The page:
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Cookery Book – 0ld style!

Countryman’s Cooking

by W. M. W. Fowler Excellent Press Ludlow 2006 Hardback  157 pp

ISBN-13: 978-1900318297 

£16.95 but there are plenty available for £00.01 plus £2.80 P&P

It’s a cookery book, not a recipe book, as Fowler is keen to tell us several times. It’s also a book for men, and men of a distinctly unreconstructed sort. For killing, hanging, preparing and cooking this book has no equal. If you are looking for fancy stuff like recipes you aren’t going to find them here. You’re not going to find much in the way of pastry here either because he has his own way of providing pie crust. I won’t tell you how he does it because it’s one of the highlights of the book, even though other reviews seem happy to spoil the punchline.

There is a short section on vegetables at the end, sharing the final 14 pages with batter, shellfish and eggs. That’s about the right proportion according to my thoughts.

Originally published in 1965, it’s definitely the product of a different age, as his women are treated like cooks and he assumes you have a firearm handy if you ever wanted to shoot your own sheep. Originally the book didn’t sell well and it was only when Ludlow based publisher David Burnett bought a copy of the book for 50p in an Oxfam shop that things took off. He tried the recipes out, found they were popular and decided to reprint the book. An initial print run of 1,000 sold out in a morning and he eventually shifted 10,000 – well over his estimate of 600 in three years.

I was a little disappointed at the lack of cat recipe – he makes mention of eating the Camp Commandant’s cat with a black market onion whilst he was held as a prisoner of war but there are no further details. This mirrors my other experience of cat in wartime, muttered rumblings from my mother about never buying a rabbit in the war unless it still had the skin on. The two animals, it seems, are identical when skinned.

I confess I haven’t tried the recipes yet, but you don’t have to, it’s well worth reading for the entertainment, or as a social history of  an English gentleman, without getting involved in giblets and gizzards.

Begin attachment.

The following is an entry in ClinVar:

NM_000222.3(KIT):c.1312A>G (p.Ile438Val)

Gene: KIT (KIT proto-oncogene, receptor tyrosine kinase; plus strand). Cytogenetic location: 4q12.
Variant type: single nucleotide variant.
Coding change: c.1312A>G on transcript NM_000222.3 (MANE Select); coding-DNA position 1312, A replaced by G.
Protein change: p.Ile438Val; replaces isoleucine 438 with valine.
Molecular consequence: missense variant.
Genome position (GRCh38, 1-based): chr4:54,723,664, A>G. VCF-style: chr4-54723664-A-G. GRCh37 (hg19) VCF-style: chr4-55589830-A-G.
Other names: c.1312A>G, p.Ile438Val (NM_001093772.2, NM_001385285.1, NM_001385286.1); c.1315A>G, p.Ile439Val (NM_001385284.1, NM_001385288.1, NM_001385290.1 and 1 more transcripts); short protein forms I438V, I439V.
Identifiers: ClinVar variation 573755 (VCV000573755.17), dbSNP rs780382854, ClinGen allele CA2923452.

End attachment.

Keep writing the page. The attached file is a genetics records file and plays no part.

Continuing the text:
Treat yourself. It cost me £2.81 from Amazon, what else provides such value?

 

Ramblings, art week and the first post of the day

It’s Sunday and this is just a few random thoughts to get me warmed up so don’t worry if you have a feeling that you’re trapped in an overgrown garden of rampant verbiage.

Belly pork tonight, a NIgella recipe. I made it last week and it turned out well so tonight is to test bif it was a fluke or a repeatable result. If it works again I may add it to my regular recipe selection. There is a recipe on the internet where she marinades the pork and stuff – but as this is great in its plain form why mess with tahini and lime juice? Air miles, Nigella, air miles. We’re going to be eating ours with the first broad beans of the season. I am looking froward to it.

We’ll be having radishes for lunch tomorrow – there are four of us here tomorrow so we can have a couple each. I’m not a great radish fan, but I do love stuff straight from the garden.

Sunday started, as always, at an unreasonably early hour. I then did laundry; wondered if this was what my life will be like for ever (there’s nothing like using a launderette at 7am on a Sunday to make you examine your companions, ambitions and lack of success in life); went home to tidy and make sandwiches, and then went shopping before coming to work.

I’ve used semi-colons there because it’s the right thing to do, as I recall. I’ve also had a go at sticking in an Oxford comma. It’s probably a little late in my life to start worrying about such things – particularly when my normal habit is to use commas, dashes and brackets in a manner that looks like a chimp has thrown a bucket of punctuation marks at the screen. On the other hand, what is life if it isn’t a series of attempts at self-improvement?

Well, having just had a quick look round the last day of Sherwood Art week in the Nottingham suburb of Sherwood, life might be a journey to self-improvement through the medium of novelty knitting – check out the pictures.